Reliable and safe derivation of human iPSCs relies on the use of defined and qualified reagents that allow a smooth transition to downstream technologies and is compatible with GMP (Good Manufacture Practice) quality standards for large-scale cell production. Here we describe a reprogramming approach for human fibroblasts that uses a non-integrative system, chemically defined culture medium in feeder-free conditions. This approach enables rapid, efficient, safe and reliable derivation of iPSCs compatible with future uses including genome editing and differentiation to a transplantable cell type.

Materials and Reagents

  1. Falcon® 6-Well Flat-Bottom Plate, Tissue Culture-Treated (Falcon, catalog number: 38016 )
  2. Serological pipettes multiple sizes (Corning)
  3. Falcon 15 ml conical centrifuge tubes (Falcon, catalog number: 352097 )
  4. Falcon 50 ml conical centrifuge tubes (Falcon, catalog number: 352070 )
  5. Cells: Human fibroblast expanded from skin biopsies preferentially at passage 1 to passage 5. Early passage fibroblast can be obtained from a commercial source (i.e., ATCC), a repository (i.e., Corriell Institute) or expanded in the lab from skin biopsies (Vangipuram et al., 2013 describes the procedure in detail)
  6. Corning® Matrigel® hESC-Qualified Matrix (Corning, catalog number: 354277 )
  7. CytoTuneTM-iPS 2.0 Sendai Reprogramming Kit (Thermo Scientific, catalog number: A16518 )
  8. DMEM/F-12 (Gibco, catalog number: 11320033 )
  9. Fetal Bovine Serum (Gibco, catalog number: 16000044 )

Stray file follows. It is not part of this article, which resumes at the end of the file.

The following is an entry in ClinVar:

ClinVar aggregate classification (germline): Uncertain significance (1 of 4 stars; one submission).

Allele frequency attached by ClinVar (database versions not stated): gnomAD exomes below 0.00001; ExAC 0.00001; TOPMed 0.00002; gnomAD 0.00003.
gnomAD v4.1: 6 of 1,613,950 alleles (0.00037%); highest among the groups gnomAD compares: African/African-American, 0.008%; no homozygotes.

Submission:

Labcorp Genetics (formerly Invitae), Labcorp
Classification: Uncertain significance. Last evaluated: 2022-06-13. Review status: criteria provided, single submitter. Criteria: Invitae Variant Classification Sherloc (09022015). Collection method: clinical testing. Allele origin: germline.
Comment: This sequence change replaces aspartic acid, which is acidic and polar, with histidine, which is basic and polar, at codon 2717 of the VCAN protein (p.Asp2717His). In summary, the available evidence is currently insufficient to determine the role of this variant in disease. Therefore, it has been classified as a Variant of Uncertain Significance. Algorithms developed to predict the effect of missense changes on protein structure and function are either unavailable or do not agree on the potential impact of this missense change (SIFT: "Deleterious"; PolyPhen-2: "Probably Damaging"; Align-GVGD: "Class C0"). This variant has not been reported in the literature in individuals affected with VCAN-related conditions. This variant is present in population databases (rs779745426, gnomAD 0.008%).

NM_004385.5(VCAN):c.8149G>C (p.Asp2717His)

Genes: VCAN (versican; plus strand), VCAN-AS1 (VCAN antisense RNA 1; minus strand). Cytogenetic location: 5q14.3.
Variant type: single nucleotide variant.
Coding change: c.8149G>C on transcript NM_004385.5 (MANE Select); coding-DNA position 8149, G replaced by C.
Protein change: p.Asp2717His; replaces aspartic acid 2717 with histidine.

10. MEM NEAA (Gibco, catalog number: 11140050 )
  11. Pen Strep (Gibco, catalog number: 15-140-122 )
  12. mTeSRTM 1 (STEMCELL Technologies, catalog number: 85850 )
  13. TrypLETM Express Enzyme (1x) (Gibco, catalog number: 12605036 )
  14. Anti-Human TRA-1-60, Mouse monoclonal (Thermo Fisher Scientific, catalog number: 41-1000 )
  15. Anti-Human OCT4, Rabbit polyclonal, IgG1 (Abcam, catalog number: ab19857 )
  16. Anti-Human SOX2 Antibody, Rabbit polyclonal IgG1 (Abcam, catalog number: ab97959 )
  17. STEMdiff Trilineage Differentiation kit, STEMCELL Technologies, catalog number: 0 5230 )
  18. Universal Mycoplasma Detection Kit (ATCC, catalog number: 30-1012K )
  19. Dulbecco’s PBS (DPBS) without Calcium and Magnesium (Gibco, catalog number: 14190136 )
  20. Polybrene Hexadimethrine Bromide (Sigma-Aldrich, catalog number: H9268 )
  21. 0.5 M EDTA (Gibco, catalog number: 15575020 )
  22. Fibroblast culture medium (see Recipes)
  23. 5 mM EDTA solution (see Recipes)
  24. 10 mM Y27632 stock solution (see Recipes)


  1. Tissue culture incubator HeracellTM 150i (Thermo Fisher Scientific, catalog number: 51026283 )
  2. Beckman Avanti J-30I Refrigerated with plate adapters (Beckman Coulter, catalog number: 17039 )
  3. Tissue culture laminar flow hood (NuAire Class II Type A2 NU-540)
  4. Evos XL core microscope (Thermo Scientific, catalog number: AMEX1100 )
  5. Countess II FL Automated Cell Counter (Thermo Fisher Scientific, catalog number: AMQAF1000 )
  6. Water bath Isotemp (Fisher Scientific, catalog number: S35936 )
  7. Portable Pipet-aid (Drummond, model: DP-101 , catalog number: 4-000-101)
  8. Micro pipettes (Eppendorf)


Day -1: Plate dermal fibroblast for reprogramming
Use low-passage (passage 1 to 5) human fibroblasts for reprogramming experiments. The reprogramming efficiency decreases with each passage. Hence, we don’t recommend reprogramming fibroblast after passage 6. A schematic timeline and representative pictures can be seen in Figure 1.